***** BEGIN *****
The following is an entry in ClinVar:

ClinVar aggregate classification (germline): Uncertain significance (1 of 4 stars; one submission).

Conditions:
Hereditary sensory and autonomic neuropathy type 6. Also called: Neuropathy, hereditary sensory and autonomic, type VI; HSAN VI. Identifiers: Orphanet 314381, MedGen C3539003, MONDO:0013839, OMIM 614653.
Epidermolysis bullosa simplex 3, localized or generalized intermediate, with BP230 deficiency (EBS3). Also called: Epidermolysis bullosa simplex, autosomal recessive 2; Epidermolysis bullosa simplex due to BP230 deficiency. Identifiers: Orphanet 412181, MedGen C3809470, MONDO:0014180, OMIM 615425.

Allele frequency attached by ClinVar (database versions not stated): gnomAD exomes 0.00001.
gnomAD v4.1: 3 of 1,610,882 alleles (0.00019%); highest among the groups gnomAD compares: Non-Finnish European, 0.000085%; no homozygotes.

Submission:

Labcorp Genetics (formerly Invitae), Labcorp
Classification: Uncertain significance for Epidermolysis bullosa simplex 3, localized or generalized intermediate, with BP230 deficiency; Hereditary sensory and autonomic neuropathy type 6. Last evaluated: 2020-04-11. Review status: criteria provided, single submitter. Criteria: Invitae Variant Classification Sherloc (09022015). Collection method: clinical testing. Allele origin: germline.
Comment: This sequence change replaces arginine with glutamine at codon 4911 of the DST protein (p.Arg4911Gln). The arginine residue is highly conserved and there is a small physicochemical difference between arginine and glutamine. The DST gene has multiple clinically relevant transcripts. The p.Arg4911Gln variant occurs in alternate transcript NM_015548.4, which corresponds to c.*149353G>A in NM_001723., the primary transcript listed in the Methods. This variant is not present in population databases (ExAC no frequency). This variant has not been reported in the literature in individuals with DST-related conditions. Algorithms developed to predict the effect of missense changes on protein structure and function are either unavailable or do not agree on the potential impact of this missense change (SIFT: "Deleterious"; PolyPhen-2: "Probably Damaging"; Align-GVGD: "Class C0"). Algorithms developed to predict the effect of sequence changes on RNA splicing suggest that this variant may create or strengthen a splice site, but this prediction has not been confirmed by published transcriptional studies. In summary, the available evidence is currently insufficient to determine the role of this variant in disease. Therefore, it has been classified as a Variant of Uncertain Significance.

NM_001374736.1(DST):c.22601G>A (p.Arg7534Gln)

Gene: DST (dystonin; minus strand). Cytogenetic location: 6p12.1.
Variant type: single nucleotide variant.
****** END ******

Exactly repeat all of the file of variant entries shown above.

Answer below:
The following is an entry in ClinVar:

ClinVar aggregate classification (germline): Uncertain significance (1 of 4 stars; one submission).

Conditions:
Hereditary sensory and autonomic neuropathy type 6. Also called: Neuropathy, hereditary sensory and autonomic, type VI; HSAN VI. Identifiers: Orphanet 314381, MedGen C3539003, MONDO:0013839, OMIM 614653.
Epidermolysis bullosa simplex 3, localized or generalized intermediate, with BP230 deficiency (EBS3). Also called: Epidermolysis bullosa simplex, autosomal recessive 2; Epidermolysis bullosa simplex due to BP230 deficiency. Identifiers: Orphanet 412181, MedGen C3809470, MONDO:0014180, OMIM 615425.

Allele frequency attached by ClinVar (database versions not stated): gnomAD exomes 0.00001.
gnomAD v4.1: 3 of 1,610,882 alleles (0.00019%); highest among the groups gnomAD compares: Non-Finnish European, 0.000085%; no homozygotes.

Submission:

Labcorp Genetics (formerly Invitae), Labcorp
Classification: Uncertain significance for Epidermolysis bullosa simplex 3, localized or generalized intermediate, with BP230 deficiency; Hereditary sensory and autonomic neuropathy type 6. Last evaluated: 2020-04-11. Review status: criteria provided, single submitter. Criteria: Invitae Variant Classification Sherloc (09022015). Collection method: clinical testing. Allele origin: germline.
Comment: This sequence change replaces arginine with glutamine at codon 4911 of the DST protein (p.Arg4911Gln). The arginine residue is highly conserved and there is a small physicochemical difference between arginine and glutamine. The DST gene has multiple clinically relevant transcripts. The p.Arg4911Gln variant occurs in alternate transcript NM_015548.4, which corresponds to c.*149353G>A in NM_001723., the primary transcript listed in the Methods. This variant is not present in population databases (ExAC no frequency). This variant has not been reported in the literature in individuals with DST-related conditions. Algorithms developed to predict the effect of missense changes on protein structure and function are either unavailable or do not agree on the potential impact of this missense change (SIFT: "Deleterious"; PolyPhen-2: "Probably Damaging"; Align-GVGD: "Class C0"). Algorithms developed to predict the effect of sequence changes on RNA splicing suggest that this variant may create or strengthen a splice site, but this prediction has not been confirmed by published transcriptional studies. In summary, the available evidence is currently insufficient to determine the role of this variant in disease. Therefore, it has been classified as a Variant of Uncertain Significance.

NM_001374736.1(DST):c.22601G>A (p.Arg7534Gln)

Gene: DST (dystonin; minus strand). Cytogenetic location: 6p12.1.
Variant type: single nucleotide variant.